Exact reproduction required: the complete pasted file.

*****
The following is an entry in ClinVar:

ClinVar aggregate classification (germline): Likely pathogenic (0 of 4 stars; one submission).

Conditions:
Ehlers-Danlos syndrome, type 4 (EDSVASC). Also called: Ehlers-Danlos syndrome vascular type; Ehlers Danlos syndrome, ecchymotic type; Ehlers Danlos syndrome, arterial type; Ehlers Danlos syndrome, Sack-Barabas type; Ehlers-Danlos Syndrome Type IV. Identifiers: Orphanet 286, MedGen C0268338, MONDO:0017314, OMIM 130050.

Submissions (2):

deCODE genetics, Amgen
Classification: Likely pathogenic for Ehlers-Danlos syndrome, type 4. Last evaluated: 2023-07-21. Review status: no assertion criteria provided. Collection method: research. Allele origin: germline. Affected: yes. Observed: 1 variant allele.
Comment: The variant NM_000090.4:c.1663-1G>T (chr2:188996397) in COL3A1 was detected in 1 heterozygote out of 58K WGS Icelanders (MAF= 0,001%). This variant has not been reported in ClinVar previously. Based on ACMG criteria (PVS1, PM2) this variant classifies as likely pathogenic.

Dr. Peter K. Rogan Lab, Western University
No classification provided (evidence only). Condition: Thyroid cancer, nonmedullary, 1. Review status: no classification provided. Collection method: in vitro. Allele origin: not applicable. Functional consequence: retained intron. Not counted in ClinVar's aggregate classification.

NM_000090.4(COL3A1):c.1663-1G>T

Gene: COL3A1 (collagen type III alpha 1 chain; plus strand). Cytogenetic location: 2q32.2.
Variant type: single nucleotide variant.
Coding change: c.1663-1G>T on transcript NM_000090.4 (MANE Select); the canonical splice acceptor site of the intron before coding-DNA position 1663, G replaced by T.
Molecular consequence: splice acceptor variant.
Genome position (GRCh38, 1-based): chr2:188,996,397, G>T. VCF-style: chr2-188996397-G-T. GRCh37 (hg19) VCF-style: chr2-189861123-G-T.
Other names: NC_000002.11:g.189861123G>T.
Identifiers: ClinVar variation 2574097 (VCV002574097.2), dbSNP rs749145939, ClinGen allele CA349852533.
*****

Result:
The following is an entry in ClinVar:

ClinVar aggregate classification (germline): Likely pathogenic (0 of 4 stars; one submission).

Conditions:
Ehlers-Danlos syndrome, type 4 (EDSVASC). Also called: Ehlers-Danlos syndrome vascular type; Ehlers Danlos syndrome, ecchymotic type; Ehlers Danlos syndrome, arterial type; Ehlers Danlos syndrome, Sack-Barabas type; Ehlers-Danlos Syndrome Type IV. Identifiers: Orphanet 286, MedGen C0268338, MONDO:0017314, OMIM 130050.

Submissions (2):

deCODE genetics, Amgen
Classification: Likely pathogenic for Ehlers-Danlos syndrome, type 4. Last evaluated: 2023-07-21. Review status: no assertion criteria provided. Collection method: research. Allele origin: germline. Affected: yes. Observed: 1 variant allele.
Comment: The variant NM_000090.4:c.1663-1G>T (chr2:188996397) in COL3A1 was detected in 1 heterozygote out of 58K WGS Icelanders (MAF= 0,001%). This variant has not been reported in ClinVar previously. Based on ACMG criteria (PVS1, PM2) this variant classifies as likely pathogenic.

Dr. Peter K. Rogan Lab, Western University
No classification provided (evidence only). Condition: Thyroid cancer, nonmedullary, 1. Review status: no classification provided. Collection method: in vitro. Allele origin: not applicable. Functional consequence: retained intron. Not counted in ClinVar's aggregate classification.

NM_000090.4(COL3A1):c.1663-1G>T

Gene: COL3A1 (collagen type III alpha 1 chain; plus strand). Cytogenetic location: 2q32.2.
Variant type: single nucleotide variant.
Coding change: c.1663-1G>T on transcript NM_000090.4 (MANE Select); the canonical splice acceptor site of the intron before coding-DNA position 1663, G replaced by T.
Molecular consequence: splice acceptor variant.
Genome position (GRCh38, 1-based): chr2:188,996,397, G>T. VCF-style: chr2-188996397-G-T. GRCh37 (hg19) VCF-style: chr2-189861123-G-T.
Other names: NC_000002.11:g.189861123G>T.
Identifiers: ClinVar variation 2574097 (VCV002574097.2), dbSNP rs749145939, ClinGen allele CA349852533.